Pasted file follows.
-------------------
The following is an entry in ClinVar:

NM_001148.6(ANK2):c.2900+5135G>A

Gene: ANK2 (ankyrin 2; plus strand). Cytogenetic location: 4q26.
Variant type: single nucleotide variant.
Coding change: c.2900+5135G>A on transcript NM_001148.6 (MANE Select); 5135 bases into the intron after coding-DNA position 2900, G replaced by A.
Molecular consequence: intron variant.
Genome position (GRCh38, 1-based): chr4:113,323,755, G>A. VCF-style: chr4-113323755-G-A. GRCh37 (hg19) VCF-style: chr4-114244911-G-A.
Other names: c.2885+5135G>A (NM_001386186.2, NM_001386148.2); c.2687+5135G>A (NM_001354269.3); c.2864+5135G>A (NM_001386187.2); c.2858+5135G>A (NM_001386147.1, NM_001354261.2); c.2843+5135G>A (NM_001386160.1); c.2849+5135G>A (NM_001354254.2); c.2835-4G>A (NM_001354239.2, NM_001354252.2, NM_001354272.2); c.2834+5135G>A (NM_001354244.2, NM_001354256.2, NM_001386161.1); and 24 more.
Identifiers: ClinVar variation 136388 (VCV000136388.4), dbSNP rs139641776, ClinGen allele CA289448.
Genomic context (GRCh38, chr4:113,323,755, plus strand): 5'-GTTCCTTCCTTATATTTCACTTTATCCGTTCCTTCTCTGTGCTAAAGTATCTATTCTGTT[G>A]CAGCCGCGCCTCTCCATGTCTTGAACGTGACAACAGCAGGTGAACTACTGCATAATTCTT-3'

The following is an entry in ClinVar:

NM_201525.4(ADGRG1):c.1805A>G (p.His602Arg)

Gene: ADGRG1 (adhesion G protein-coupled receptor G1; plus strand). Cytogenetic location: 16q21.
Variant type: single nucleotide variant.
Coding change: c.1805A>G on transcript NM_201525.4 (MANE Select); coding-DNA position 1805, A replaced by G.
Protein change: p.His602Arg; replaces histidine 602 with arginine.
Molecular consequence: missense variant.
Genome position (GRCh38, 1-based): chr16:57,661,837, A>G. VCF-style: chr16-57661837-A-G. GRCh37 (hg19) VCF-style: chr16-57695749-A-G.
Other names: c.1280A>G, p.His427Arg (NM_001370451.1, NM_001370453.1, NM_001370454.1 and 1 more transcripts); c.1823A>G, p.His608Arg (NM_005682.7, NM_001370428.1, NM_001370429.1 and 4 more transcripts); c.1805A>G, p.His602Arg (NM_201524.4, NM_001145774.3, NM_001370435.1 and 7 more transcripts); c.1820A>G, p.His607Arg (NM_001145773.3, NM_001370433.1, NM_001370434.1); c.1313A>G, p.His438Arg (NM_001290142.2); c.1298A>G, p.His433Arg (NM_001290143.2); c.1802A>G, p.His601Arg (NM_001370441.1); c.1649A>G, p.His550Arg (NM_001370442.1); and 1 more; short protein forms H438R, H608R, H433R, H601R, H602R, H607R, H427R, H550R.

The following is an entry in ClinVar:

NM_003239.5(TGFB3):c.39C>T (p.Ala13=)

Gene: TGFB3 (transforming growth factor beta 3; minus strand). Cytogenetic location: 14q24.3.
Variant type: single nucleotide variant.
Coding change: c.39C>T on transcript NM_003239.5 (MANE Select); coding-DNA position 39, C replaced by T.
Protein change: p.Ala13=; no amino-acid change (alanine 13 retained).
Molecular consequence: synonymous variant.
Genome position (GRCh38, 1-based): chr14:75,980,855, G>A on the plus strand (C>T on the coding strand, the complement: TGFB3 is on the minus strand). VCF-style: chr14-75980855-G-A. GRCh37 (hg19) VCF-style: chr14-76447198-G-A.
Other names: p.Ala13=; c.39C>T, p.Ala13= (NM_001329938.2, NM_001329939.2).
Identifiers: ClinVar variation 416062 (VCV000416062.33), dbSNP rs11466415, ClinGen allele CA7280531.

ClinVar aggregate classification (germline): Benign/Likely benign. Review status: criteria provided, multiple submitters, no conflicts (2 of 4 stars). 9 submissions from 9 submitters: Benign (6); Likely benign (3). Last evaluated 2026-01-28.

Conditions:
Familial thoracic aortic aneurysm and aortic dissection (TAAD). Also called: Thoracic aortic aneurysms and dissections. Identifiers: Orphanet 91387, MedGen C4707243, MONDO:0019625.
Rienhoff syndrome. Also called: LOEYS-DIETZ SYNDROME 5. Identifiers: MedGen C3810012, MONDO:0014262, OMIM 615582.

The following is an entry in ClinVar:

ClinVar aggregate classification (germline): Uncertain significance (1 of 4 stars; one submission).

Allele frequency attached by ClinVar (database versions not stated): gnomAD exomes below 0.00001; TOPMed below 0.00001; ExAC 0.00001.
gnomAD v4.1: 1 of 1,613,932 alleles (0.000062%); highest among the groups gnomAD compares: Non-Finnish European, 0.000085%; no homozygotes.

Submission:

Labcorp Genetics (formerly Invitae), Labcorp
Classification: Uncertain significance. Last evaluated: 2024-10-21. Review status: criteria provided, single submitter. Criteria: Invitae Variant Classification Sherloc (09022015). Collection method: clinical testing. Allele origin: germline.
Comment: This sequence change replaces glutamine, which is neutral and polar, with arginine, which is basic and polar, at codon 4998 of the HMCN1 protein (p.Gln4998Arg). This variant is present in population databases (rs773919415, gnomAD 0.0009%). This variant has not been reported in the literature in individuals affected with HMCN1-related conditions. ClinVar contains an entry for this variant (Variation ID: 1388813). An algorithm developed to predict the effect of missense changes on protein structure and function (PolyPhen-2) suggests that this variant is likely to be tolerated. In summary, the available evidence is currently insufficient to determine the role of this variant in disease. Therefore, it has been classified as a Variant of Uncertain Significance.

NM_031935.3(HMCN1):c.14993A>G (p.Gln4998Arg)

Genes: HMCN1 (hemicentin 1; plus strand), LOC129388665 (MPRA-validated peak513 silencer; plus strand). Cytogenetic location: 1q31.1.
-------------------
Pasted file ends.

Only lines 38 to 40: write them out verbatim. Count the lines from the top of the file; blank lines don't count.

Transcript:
Submission:

Labcorp Genetics (formerly Invitae), Labcorp
Classification: Uncertain significance. Last evaluated: 2024-10-21. Review status: criteria provided, single submitter. Criteria: Invitae Variant Classification Sherloc (09022015). Collection method: clinical testing. Allele origin: germline.